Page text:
This is football’s Jimmy Savile moment. That’s what some are blithely calling the exposure of the already exposed and convicted paedophile Barry Bennell, a football scout and coach who, from the late 1970s until the early 1990s, used his role in youth development at several football clubs to sexually abuse the boys in his care.
And in a sense it is football’s Jimmy Savile moment. It’s the moment at which an institution — in Savile’s case the BBC, in Bennell’s case football — ceases to trust itself; the moment at which an institution starts to see moral corruption everywhere within; the moment at which an institution institutionalises suspicion and distrust. So the Football Association has already announced the obligatory internal review/investigation, led by a QC, and the police are busily trawling for allegations.
Why now, though? The obvious answer is because on 16 November, Andy Woodward, a former footballer for Crewe Alexandra, among others, talked publicly for the first time about the abuse he suffered while a youngster at Crewe at the hands of Bennell. The dam then burst, as one observer put it. Woodward’s admission prompted several others to follow suit, including former Premier League stars David White and Paul Stewart. While Stewart alleged that another coach abused him as a boy, with some talking darkly of a paedophile ring, Bennell, so far, is at the epicentre of this sad tale.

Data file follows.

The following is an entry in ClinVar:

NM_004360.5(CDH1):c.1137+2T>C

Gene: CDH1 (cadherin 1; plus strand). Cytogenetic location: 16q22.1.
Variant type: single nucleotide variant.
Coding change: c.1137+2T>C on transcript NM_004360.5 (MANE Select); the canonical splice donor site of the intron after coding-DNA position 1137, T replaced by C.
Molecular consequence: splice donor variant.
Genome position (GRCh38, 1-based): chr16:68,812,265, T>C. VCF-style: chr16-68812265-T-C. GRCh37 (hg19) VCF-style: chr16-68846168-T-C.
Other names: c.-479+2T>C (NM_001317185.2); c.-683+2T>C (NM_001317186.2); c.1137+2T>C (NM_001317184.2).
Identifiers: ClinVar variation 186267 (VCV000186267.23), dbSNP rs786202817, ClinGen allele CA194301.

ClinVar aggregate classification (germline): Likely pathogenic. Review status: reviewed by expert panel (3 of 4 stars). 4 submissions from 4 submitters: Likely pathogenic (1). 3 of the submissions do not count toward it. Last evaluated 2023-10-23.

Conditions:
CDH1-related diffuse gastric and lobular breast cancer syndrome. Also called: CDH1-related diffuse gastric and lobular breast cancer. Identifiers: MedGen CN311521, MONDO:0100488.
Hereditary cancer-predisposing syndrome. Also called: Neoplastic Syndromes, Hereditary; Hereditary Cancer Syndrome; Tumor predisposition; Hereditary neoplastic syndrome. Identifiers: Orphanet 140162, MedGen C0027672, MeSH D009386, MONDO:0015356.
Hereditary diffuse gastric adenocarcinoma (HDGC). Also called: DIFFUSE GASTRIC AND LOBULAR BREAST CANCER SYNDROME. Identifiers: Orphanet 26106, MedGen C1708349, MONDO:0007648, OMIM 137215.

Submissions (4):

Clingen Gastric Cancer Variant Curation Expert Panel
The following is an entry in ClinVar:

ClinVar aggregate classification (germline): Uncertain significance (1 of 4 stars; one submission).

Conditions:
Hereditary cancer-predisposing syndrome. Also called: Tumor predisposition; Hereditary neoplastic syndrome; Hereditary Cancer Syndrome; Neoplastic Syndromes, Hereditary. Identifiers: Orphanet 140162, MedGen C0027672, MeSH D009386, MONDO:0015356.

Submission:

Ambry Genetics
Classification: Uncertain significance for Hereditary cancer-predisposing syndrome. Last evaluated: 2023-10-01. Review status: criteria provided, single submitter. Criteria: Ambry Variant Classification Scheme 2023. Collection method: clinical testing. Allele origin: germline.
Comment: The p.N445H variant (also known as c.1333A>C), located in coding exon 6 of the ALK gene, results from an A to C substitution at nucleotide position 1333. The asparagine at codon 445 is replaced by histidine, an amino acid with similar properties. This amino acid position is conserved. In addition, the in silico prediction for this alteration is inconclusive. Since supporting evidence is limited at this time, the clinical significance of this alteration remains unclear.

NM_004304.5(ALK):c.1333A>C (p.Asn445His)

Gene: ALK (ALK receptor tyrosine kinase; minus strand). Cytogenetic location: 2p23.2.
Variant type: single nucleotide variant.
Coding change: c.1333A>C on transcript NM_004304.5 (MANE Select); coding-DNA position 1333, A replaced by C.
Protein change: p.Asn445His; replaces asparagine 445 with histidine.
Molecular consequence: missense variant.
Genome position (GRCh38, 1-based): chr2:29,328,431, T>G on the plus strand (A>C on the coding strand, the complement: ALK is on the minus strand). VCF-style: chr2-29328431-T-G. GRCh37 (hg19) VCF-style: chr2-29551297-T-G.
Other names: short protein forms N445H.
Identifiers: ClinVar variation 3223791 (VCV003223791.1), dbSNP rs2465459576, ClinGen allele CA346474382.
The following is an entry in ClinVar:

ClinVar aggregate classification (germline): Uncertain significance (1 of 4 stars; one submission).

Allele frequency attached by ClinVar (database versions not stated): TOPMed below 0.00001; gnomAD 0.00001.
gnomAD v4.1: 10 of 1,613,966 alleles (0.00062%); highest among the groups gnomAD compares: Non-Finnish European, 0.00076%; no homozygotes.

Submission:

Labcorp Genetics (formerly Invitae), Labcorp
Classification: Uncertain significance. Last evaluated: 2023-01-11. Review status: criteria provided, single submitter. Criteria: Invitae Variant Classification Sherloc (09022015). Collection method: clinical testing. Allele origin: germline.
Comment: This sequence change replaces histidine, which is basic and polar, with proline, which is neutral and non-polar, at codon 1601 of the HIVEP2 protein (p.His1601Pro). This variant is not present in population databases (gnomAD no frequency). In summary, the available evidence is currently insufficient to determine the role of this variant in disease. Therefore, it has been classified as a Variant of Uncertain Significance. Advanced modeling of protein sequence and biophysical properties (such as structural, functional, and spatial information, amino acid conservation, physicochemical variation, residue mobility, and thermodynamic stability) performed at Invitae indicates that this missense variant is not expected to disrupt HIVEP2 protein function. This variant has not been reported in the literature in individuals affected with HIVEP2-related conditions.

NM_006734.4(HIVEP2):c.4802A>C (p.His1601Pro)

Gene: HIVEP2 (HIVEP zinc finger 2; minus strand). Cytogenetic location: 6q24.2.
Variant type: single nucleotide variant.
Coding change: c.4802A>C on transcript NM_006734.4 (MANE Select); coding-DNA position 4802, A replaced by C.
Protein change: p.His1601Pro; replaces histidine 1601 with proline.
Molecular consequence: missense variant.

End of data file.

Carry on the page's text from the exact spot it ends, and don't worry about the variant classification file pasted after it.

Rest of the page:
This is why the sheer willingness of these now retired footballers to talk of the sexual abuse they endured as boys doesn’t quite explain why football is only now turning itself inside out, its overseers suspecting abuse, as Gordon Taylor, the chief executive of the Professional Footballers Association, put it, ‘throughout the country in the same way it has been in other professions where children are there’. Because the case of Bennell, as miserable as it is, is not new. Unlike Savile, Bennell was not a hitherto semi-sainted figure, recently exposed as semi-demonic; he is a convicted child abuser.
He was first sent down over 20 years ago, when, in 1994, a court in Florida found him guilty of molesting a British boy on a football tour, stating in unequivocal terms that Bennell had an ‘almost insatiable appetite’ for young boys. Returned to Britain, he was sentenced to nine years in prison in 1998, having been found guilty of numerous sexual offences against six boys aged nine to 15. And he was convicted for a third time in May last year, for another historic case involving a 12-year-old boy on a coaching course in Macclesfield. Bennell is not a dark secret; he’s a long-open wound, a self-described ‘monster’, and the shadowy subject of a 1996 TV exposé.